Central Florida Republican wants to make undocumented immigrants pay for Trump's border wall

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PHOTO BY JOEY ROULETTE
  • Photo by Joey Roulette
Editor’s note: This story has been updated to better reflect the source of Mike Miller's comments.

Central Florida Republican and congressional candidate Scott Sturgill says he wants to make undocumented immigrants pay for President Donald Trump's border wall and "double" Immigration and Customs Enforcement, the federal agency also known as ICE.

Sturgill, a Sanford businessman, is running in the GOP primary against state Rep. Mike Miller and former Senate policy adviser Vennia Francois for Congressional District 7, which is currently held by U.S. Rep. Stephanie Murphy.



Sturgill, who apparently enjoys rhymes, says his "Mix-the-Mortar-to-Fix-the-Border Plan" would force undocumented immigrants to pay $2,000 toward building a border wall with "big, shiny solar panels" as restitution for their "crime against American sovereignty." Sturgill calls this grand idea the "secret sauce" that will help him win over the conservative base in a district that stretches from Sanford to Winter Park and downtown Orlando.

In a press release sent to Orlando Weekly July 10, Sturgill says 11 million undocumented people paying $2,000 each would generate the $22 billion needed for Trump's wall, and they can afford it because they are already sending that amount back home to support their families. To calculate this payment, Sturgill cites a Brookings Institution estimate that says Mexicans living in the U.S. send back $24.8 billion in remittances in 2015. Sturgill's math is off, though, because the estimate includes money sent back by U.S. citizens and legal residents.

"The Democrats want to abolish ICE – I want to double it," Sturgill said in a statement. "And the people in our country illegally should be paying for it, not hard-working, law-abiding taxpayers. This plan will not cost actual Americans a dime. The illegals broke it, so they should pay for it. My plan will save billions on welfare, education, enforcement, prosecution, adjudication, and incarceration going forward."

Sure, Jan. Interestingly enough, it wasn't too long ago that Sturgill seemed to be on the opposite side of the issue. In a May 27 interview with Spectrum News 13, Sturgill said he was in favor of giving undocumented immigrants time to "get their ducks in a row" and start the process of becoming legal residents, according to Florida Politics. Sturgill said:
"I think 99 percent of the immigrants who are here are just trying to make things better for their family.

"Did they come here illegally? Yes. But should we hold that against them? No, again, I think we need to look at the whole issue in broad.

"Are they creating valuable services that we need as a country? Yes, in most cases they are.

"So, my proposal would be give them three months to get their ducks in a row, get going through the process – because the immigration paperwork process is a long time, it’s an 18- to 24-month process. Let’s find out some kind of a penalty that they’ll have to pay and then let’s let them try to achieve the American Dream."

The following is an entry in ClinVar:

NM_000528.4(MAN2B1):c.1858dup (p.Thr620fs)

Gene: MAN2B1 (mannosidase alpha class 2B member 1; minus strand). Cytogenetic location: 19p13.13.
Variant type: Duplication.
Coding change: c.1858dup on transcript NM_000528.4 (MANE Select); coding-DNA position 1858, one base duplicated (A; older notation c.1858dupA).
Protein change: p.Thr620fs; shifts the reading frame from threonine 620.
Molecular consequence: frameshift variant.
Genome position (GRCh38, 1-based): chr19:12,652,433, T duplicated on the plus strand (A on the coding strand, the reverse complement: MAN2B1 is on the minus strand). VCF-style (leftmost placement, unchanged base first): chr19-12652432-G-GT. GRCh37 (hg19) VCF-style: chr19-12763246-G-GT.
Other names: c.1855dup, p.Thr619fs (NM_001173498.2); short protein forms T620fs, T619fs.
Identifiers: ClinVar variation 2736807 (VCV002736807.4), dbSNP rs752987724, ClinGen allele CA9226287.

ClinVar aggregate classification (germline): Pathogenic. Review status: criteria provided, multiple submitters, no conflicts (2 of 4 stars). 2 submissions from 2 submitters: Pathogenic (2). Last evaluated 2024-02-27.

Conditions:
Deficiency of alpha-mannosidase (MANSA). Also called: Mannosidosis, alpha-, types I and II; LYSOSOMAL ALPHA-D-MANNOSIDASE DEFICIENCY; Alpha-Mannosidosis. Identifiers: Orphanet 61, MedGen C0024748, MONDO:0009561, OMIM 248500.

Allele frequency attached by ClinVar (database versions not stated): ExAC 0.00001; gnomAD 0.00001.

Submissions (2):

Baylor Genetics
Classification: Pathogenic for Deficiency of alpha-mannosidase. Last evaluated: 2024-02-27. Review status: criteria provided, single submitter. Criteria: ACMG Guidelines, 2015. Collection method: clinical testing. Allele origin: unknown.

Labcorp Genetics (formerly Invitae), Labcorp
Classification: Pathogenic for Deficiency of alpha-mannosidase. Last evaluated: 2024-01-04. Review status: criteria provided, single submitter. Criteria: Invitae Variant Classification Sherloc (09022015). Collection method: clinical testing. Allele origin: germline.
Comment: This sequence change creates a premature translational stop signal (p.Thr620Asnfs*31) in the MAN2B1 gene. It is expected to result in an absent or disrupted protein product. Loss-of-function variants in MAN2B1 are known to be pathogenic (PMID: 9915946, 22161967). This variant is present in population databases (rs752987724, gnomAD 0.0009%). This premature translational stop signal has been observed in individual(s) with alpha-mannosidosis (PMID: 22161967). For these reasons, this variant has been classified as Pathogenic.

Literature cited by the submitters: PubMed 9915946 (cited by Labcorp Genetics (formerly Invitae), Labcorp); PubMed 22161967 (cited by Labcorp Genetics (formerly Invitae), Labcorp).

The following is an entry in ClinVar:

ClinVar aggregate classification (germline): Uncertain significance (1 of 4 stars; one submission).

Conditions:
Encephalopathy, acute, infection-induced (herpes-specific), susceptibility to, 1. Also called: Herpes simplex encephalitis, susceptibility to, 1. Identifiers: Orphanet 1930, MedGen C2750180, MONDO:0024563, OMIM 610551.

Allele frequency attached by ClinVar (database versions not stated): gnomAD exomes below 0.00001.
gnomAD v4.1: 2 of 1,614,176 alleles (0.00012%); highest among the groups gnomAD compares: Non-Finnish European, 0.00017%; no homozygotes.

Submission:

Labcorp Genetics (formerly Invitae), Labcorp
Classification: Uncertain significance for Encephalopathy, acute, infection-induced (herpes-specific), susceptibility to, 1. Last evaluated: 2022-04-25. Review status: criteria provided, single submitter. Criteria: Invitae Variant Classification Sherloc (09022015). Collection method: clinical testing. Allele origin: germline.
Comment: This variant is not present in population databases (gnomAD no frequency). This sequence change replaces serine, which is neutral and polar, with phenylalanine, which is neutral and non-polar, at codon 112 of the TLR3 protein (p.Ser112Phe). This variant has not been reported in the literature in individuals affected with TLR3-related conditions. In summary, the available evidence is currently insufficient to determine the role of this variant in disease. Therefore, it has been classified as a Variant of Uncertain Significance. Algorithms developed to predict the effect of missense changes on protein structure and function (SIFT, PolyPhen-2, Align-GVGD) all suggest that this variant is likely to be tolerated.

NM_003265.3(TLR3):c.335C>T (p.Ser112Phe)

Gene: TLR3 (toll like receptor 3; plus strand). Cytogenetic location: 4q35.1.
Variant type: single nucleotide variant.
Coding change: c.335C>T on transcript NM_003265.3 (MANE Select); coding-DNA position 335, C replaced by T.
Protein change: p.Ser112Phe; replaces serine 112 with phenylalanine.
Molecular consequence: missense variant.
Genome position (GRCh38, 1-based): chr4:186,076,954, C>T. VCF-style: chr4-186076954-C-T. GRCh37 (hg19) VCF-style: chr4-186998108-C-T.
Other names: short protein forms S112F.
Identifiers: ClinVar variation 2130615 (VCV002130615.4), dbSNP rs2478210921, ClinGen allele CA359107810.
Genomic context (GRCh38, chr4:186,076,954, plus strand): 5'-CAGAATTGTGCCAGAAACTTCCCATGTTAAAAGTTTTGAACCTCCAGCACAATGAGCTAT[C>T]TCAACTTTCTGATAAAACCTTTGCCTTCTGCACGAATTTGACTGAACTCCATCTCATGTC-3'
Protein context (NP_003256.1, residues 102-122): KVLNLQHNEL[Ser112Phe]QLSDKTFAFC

On June 4, Miller called out Sturgill for supporting "amnesty" to undocumented immigrants, according to Florida Politics. After Sturgill sent out a press release on July 10 with his "Mix-the-Mortar-to-Fix-the-Border Plan,” the Miller campaign set up a website called "The Sturgill Files" that says his opponent has proposed a plan to "grant amnesty to millions of illegal immigrants."

In the battle to see who could be more of an asshole to undocumented immigrants, Sturgill says his plan would "permanently ban illegals from ever seeking amnesty or a path to citizenship.

"American citizenship is a privilege, not an entitlement," Sturgill said in a statement. "The point here is ultimately about security, knowing exactly who is in our country. Immigration should be safe, legal, and merit-based."

Many progressive Democrats across the country have started calling for ICE to be abolished, including Chardo Richardson, who is running against Murphy in the Democratic primary. A spokesperson for Murphy has said that ICE is clearly in need of "significant reform," but the congresswoman doesn't seem on board with abolishing the federal agency.

"Abolishing the agency charged with executing the administration’s misguided policies won’t change the policies," Murphy spokesperson Christie Stephenson said. "It is the policies, and the people making them, that need to change."

Stephenson called Sturgill's proposal "anti-immigrant rhetoric and dog-whistle politics."

"As an immigrant and former national security specialist, Stephanie Murphy believes that we can keep our nation safe while remaining faithful to our values – values that allow families to come here, work hard, and pursue a better life," Stephenson said in a statement. "The Republicans running in the 7th district primary are so desperate to appeal to the far right flank of their party that they are engaging in the kind of tired, partisan gimmicks that have shamefully prevented any meaningful progress towards immigration reform."

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